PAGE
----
New position to begin May 1; organization will continue its full-time search

Sequim Wheelers, seen on the historic Railroad Bridge near the Dungeness River Nature Center, prep for a ride on the Olympic Discovery Trail. The nonprofit's season begins in May, and it has an open house for potential new volunteers on April 20 at the River Center. It also has an orientation for new volunteers on April 25 at the River Center. (Sequim Wheelers)
Sequim Wheelers gearing up for 2024 rides, seek recruits

Nonprofit looking for help during for 20-week season

Ashlynn Emiliani of Port Angeles, center, tosses woody debris into a pile for collection as volunteers work to clean up a section of hillside above the parking lot of the Red Lion Hotel in Port Angeles on Saturday. More than a dozen members of Elevate PA spent the morning clearing up overgrown areas on the hillside from Haynes Viewpoint to the hotel’s Front Street driveway as part of a city beautification effort. (Keith Thorpe/Peninsula Daily News)
Hillside cleanup in Port Angeles

Ashlynn Emiliani of Port Angeles, center, tosses woody debris into a pile… Continue reading

Weekly flight operations scheduled

There will be field carrier landing practice operations for aircraft… Continue reading

Operations set at Bentinck range

The Royal Canadian Navy has announced that the land-based… Continue reading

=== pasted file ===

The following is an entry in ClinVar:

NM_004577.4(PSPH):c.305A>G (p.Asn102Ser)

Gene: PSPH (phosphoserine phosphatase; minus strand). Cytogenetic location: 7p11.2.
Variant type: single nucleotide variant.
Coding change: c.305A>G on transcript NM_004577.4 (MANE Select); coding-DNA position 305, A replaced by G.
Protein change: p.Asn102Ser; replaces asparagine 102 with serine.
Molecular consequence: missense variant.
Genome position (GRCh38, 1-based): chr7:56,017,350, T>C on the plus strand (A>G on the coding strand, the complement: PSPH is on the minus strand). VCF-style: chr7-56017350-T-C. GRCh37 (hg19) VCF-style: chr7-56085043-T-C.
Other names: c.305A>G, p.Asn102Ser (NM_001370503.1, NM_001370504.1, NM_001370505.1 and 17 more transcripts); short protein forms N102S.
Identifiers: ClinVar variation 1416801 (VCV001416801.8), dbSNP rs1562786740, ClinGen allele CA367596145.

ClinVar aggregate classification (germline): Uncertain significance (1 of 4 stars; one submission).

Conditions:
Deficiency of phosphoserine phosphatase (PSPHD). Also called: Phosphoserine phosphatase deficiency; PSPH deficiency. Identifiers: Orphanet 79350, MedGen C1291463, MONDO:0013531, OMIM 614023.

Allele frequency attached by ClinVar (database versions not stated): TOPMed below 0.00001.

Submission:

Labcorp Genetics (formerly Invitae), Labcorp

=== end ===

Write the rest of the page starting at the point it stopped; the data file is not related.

Pictured, from left, are Wolfe, May, Reader and Emily Fry.
May recognized with BEE award from medical center

Reuben May has received a BEE award from Olympic Medical Center. The… Continue reading

Schools open following contract

PAPEA, district reach tentative agreement

Port Angeles School Superintendent Marty Brewer, second from right, speaks with members of the Port Angeles Parents for Education, on Friday about the Port Angeles Paraeducation Association strike. Assistant Superintendent Michele Olsen stands at right. (Paula Hunt/Peninsula Daily News)
District, PAPEA to pick up bargaining Sunday

Parent group presses officials for answers on strike

Instructor Josh Taylor, left, points out the workings of an electric vehicle on Wednesday at the Auto Technology Certification Program at Peninsula College. Nick Schommer, center, and Brian Selk get ready to do some testing on the electric auto’s parts from underneath the vehicle. (Dave Logan/for Peninsula Daily News)
College’s automotive technology program gets a reboot

Students can earn a certificate separate from two-year degree

Port Townsend transportation tax dollars to be put to work

Benefits district to raise $400,000 to $600,000 in first year